Recital 61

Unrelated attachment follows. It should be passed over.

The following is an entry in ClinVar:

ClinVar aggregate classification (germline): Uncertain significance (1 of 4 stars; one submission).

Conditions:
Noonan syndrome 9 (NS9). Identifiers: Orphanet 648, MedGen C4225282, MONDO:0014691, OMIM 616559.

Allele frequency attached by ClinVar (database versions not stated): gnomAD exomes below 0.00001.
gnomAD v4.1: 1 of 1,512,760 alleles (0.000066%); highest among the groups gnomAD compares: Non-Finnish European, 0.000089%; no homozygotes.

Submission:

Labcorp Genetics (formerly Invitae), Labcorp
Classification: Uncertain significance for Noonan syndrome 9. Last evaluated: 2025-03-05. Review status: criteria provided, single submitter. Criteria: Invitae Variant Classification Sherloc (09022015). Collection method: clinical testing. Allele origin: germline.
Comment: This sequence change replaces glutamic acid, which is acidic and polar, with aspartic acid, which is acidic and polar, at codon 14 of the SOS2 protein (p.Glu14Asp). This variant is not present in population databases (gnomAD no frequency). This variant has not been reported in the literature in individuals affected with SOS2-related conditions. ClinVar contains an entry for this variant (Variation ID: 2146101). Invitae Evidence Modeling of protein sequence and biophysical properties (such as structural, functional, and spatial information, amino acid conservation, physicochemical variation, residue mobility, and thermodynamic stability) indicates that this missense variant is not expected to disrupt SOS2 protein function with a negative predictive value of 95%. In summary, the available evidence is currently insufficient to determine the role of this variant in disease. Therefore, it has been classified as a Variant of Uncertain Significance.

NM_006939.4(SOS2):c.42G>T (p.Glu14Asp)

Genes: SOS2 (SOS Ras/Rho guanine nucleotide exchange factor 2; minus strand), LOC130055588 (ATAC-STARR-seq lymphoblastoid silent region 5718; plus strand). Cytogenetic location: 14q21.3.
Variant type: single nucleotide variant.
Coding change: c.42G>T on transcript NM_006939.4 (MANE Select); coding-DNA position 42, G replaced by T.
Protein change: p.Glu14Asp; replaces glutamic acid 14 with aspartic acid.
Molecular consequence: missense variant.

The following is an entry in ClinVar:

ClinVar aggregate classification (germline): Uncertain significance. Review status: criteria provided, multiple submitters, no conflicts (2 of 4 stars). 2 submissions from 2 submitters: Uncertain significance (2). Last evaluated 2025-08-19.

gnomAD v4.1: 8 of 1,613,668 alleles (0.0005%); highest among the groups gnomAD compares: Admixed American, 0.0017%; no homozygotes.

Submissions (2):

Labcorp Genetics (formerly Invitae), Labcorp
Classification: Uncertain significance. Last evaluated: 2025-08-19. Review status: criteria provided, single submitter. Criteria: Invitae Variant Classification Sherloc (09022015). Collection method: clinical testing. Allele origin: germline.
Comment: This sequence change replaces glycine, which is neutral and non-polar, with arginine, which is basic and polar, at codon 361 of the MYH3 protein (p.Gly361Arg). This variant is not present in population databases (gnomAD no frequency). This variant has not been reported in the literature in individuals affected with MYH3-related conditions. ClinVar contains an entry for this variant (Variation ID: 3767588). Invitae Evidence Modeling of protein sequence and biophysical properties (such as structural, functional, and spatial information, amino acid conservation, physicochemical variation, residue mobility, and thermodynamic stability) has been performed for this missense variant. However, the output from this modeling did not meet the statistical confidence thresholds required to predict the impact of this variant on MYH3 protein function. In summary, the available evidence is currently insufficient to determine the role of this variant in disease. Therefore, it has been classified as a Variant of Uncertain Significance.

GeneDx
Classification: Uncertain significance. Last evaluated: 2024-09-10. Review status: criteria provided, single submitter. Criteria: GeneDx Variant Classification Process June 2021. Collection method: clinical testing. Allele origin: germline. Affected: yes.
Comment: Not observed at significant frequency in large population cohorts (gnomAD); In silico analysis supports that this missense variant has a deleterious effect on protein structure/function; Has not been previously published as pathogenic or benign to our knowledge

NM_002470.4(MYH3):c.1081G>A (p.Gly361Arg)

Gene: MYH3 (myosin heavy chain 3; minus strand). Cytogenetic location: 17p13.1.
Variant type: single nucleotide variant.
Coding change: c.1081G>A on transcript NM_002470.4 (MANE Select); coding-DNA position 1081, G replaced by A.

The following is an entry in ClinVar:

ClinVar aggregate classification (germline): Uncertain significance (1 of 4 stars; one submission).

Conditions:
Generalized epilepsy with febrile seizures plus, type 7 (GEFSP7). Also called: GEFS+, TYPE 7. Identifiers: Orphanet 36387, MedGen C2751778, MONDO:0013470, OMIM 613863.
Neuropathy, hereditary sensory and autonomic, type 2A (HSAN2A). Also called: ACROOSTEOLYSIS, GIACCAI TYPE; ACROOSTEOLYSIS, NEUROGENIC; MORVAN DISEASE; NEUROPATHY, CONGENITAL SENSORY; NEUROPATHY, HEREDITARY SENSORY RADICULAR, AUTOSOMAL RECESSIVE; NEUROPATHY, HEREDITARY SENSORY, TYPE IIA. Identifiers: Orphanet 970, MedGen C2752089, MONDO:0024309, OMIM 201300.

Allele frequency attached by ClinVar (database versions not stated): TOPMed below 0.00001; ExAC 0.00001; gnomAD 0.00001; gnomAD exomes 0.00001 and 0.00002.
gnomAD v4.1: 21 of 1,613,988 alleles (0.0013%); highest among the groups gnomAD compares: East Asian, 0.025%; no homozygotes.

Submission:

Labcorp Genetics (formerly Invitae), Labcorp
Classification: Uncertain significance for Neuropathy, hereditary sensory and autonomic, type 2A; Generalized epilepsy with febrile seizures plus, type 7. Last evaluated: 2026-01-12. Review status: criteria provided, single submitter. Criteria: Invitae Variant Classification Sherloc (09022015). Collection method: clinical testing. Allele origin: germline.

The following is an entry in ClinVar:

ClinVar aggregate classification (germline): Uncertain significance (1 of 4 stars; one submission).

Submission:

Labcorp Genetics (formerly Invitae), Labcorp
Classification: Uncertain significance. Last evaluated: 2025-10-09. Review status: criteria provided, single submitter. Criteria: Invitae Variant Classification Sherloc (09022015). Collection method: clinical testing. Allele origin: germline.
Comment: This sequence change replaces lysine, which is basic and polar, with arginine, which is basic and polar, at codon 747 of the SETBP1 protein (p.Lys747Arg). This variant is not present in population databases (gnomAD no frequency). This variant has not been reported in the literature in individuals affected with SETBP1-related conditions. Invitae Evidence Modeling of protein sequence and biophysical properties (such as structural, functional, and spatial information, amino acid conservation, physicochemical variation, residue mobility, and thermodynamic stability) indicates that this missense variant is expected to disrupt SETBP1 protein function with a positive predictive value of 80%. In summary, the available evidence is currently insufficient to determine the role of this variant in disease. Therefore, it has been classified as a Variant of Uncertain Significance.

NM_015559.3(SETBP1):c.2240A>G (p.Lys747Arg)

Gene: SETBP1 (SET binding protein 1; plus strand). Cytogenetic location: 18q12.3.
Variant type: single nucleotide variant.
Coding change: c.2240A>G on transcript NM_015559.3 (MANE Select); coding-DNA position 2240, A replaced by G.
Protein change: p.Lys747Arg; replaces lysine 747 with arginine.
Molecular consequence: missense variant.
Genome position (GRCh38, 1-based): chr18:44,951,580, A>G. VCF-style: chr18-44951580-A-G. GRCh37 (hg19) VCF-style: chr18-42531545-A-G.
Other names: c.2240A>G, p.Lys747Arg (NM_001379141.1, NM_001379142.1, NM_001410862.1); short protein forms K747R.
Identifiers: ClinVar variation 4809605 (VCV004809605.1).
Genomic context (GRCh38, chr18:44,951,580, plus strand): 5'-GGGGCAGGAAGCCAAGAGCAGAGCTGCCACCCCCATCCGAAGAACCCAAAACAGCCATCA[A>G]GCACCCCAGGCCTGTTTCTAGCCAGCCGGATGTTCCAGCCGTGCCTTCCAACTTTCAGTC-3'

Action against illegal content can be taken more quickly and reliably where providers of online platforms take the necessary measures to ensure that notices submitted by trusted flaggers, acting within their designated area of expertise, through the notice and action mechanisms required by this Regulation are treated with priority, without prejudice to the requirement to process and decide upon all notices submitted under those mechanisms in a timely, diligent and non-arbitrary manner. Such trusted flagger status should be awarded by the Digital Services Coordinator of the Member State in which the applicant is established and should be recognised by all providers of online platforms within the scope of this Regulation. Such trusted flagger status should only be awarded to entities, and not individuals, that have demonstrated, among other things, that they have particular expertise and competence in tackling illegal content and that they work in a diligent, accurate and objective manner. Such entities can be public in nature, such as, for terrorist content, internet referral units of national law enforcement authorities or of the European Union Agency for Law Enforcement Cooperation (‘Europol’) or they can be non-governmental organisations and private or semi-public bodies such as the organisations part of the INHOPE network of hotlines for reporting child sexual abuse material and organisations committed to notifying illegal racist and xenophobic expressions online. To avoid diminishing the added value of such mechanism, the overall number of trusted flaggers awarded in accordance with this Regulation should be limited. In particular, industry associations representing their members’ interests are encouraged to apply for the status of trusted flaggers, without prejudice to the right of private entities or individuals to enter into bilateral agreements with the providers of online platforms.